3. Innovation for every staff member, in every department
Many companies fall foul of the idea that innovation happens in a lab, supported by large budgets and a team of creative designers and engineers. In my experience, “innovation labs” are generally a bad idea. They imply that only a small subset of people is allowed to be innovative, missing huge opportunities for incremental change.
For an organisation to be truly innovative the entire organisation needs to be able to think differently; involvement of every staff member is vital. It is this way that you will innovate from the very small – say, a new way to approach a daily process of the accounts team – to the huge, market changing product ideas.
At Zendesk, we have what we call “Lab Day” every two weeks; a full day where the engineering team can work on their own thoughts, ideas and projects. Every engineer is involved and it is respected by the entire organisation, particularly management, so no meetings are booked and no work deadlines scheduled for Lab Day. Dedicating time and resources to innovation and setting it aside is vital, otherwise busy teams won’t find the time or the approval to think differently. This culture of Lab Day entrenches the behaviour of innovation amongst staff and empowers our staff to be innovative.
We also have an annual Zendevian Cup challenge in which the entire company is given 24 hours to work in small teams competing for the best new product innovation. Real prize money plus time off to work on their idea are provided to the winners. And we’ve shipped revolutionary new product features from previous projects, including projects that did not win the prize.
As another example, the Victorian Government teamed up with Code for Australia to host a two part hackathon leading up to the budget, entitled #budgethack. Consider doing such things within your own organisation.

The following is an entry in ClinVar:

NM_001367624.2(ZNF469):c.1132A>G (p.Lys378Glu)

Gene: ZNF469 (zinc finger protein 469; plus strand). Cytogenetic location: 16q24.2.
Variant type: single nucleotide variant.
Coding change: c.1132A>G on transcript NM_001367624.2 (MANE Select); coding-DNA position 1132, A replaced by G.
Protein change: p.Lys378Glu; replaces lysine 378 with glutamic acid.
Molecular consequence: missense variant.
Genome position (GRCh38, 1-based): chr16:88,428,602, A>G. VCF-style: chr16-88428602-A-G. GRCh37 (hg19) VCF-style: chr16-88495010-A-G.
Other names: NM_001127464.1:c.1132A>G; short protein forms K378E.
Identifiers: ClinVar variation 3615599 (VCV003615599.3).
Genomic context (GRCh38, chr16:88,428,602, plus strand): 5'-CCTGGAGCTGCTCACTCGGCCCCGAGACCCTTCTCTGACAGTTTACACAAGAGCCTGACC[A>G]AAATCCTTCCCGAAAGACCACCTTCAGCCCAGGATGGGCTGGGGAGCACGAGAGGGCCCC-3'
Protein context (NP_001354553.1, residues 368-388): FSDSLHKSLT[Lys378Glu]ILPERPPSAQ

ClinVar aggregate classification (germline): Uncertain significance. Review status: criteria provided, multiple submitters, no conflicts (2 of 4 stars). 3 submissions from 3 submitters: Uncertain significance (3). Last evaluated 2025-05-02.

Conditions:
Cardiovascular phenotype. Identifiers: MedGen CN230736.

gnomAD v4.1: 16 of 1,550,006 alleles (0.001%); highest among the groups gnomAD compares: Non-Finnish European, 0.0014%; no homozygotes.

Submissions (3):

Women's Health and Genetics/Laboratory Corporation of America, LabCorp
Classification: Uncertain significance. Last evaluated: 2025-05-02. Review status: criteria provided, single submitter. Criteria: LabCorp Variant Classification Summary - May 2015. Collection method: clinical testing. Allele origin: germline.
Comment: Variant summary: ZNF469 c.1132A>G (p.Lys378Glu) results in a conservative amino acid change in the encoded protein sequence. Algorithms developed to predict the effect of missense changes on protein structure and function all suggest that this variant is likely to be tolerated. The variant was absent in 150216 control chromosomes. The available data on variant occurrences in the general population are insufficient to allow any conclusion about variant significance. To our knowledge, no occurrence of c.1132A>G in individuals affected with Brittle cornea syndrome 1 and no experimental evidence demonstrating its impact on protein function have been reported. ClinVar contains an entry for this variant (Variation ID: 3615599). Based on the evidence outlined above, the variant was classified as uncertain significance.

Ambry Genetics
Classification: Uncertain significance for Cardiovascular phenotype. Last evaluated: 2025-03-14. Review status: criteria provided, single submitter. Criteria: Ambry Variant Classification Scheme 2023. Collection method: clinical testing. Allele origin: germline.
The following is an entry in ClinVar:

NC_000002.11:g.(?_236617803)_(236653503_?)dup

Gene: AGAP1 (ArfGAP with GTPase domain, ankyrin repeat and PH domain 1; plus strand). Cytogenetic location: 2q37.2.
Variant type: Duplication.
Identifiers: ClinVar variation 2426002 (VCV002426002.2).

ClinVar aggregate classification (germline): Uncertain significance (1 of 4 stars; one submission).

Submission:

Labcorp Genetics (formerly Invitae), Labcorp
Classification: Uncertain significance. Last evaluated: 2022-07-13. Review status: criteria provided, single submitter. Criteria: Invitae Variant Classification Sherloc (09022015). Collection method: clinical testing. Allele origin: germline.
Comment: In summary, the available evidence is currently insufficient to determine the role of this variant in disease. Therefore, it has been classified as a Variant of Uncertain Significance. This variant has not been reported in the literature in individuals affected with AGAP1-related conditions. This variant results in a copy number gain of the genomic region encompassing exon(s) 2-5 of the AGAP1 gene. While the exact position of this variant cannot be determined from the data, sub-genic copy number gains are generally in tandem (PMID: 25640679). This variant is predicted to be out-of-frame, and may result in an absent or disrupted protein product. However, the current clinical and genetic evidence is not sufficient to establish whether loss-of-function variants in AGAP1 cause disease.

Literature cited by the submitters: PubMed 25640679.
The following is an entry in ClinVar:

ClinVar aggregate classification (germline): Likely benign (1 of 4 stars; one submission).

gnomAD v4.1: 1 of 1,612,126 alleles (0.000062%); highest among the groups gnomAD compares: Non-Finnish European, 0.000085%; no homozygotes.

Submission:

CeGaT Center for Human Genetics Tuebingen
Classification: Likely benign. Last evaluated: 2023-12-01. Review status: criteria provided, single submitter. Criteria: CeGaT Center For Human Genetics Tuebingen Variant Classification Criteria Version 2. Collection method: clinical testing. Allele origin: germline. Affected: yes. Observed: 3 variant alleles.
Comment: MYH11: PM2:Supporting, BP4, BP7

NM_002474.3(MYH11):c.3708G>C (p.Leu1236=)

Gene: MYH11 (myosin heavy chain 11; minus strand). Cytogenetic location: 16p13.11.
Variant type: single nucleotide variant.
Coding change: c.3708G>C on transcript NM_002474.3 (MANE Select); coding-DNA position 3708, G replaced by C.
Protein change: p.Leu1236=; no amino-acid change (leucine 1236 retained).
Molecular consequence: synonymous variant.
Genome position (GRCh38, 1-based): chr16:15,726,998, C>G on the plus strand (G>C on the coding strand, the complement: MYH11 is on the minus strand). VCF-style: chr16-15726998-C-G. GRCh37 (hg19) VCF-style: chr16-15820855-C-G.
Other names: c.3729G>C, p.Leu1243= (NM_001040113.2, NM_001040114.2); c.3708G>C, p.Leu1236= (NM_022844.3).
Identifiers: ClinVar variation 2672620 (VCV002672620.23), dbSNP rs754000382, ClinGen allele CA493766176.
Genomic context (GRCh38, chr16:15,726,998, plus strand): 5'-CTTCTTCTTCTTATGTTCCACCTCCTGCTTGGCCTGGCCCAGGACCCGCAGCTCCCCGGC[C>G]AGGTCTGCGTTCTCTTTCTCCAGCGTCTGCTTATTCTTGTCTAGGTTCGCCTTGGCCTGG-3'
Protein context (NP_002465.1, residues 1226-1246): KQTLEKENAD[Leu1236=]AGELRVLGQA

4. Support innovation from the bottom up
Innovation works best when it comes from the bottom up; the teams on the ground are most likely to have ideas and know what needs changing. But it is vital to support that from the top down. At Zendesk, I particularly like the allegory “don’t fear the banana” that our CEO Mikkel Svane is so fond of, which is loosely on a study of culture and norms with a cage full of monkeys. It’s a great reminder of encouraging even new employees to question the processes, practices, and frankly plain old habits, which all too quickly can stifle innovation.
A technique I find that works really well for me is flipping the organisational chart upside down. I remember talking about this approach years ago with then Amazon senior engineer and now director of Facebook hardware engineering, Matt Corddry, and discovering that he did the same thing. As VP for engineering and managing director, my role is to put the people and systems in place to best support my team to do what they do. My job is to hire people who are smarter than me and allowing them to find ways of making things better — and actively encourage them to do so every day.
5. Remove the roadblocks
Truth is, most people find that taking risks is scary and with good reason. Lots of excuses frequently emerge that prevent us trying different approaches, especially when the stakes are high. The most cautious among us tend to get the legal team involved at the outset to look at the parameters within which we have to work. This typically sets up hurdles straight away and doesn’t reward risk-taking behaviour.
While looking at the legal implications is necessary, it’s important to create room and oxygen for change and to remove the roadblocks — whether that is legal, security or partnerships — and get those elements engaged collaboratively. Properly aligned, the legal and finance teams can protect the company while also being an enabler in the innovation process.
Fostering a culture of innovation is a big job that in can involve enormous cultural and behavioural change. If you want to benefit from innovation, you need to make change happen. Every day.
Brett Adam is vice president of engineering for Australia and New Zealand at Zendesk.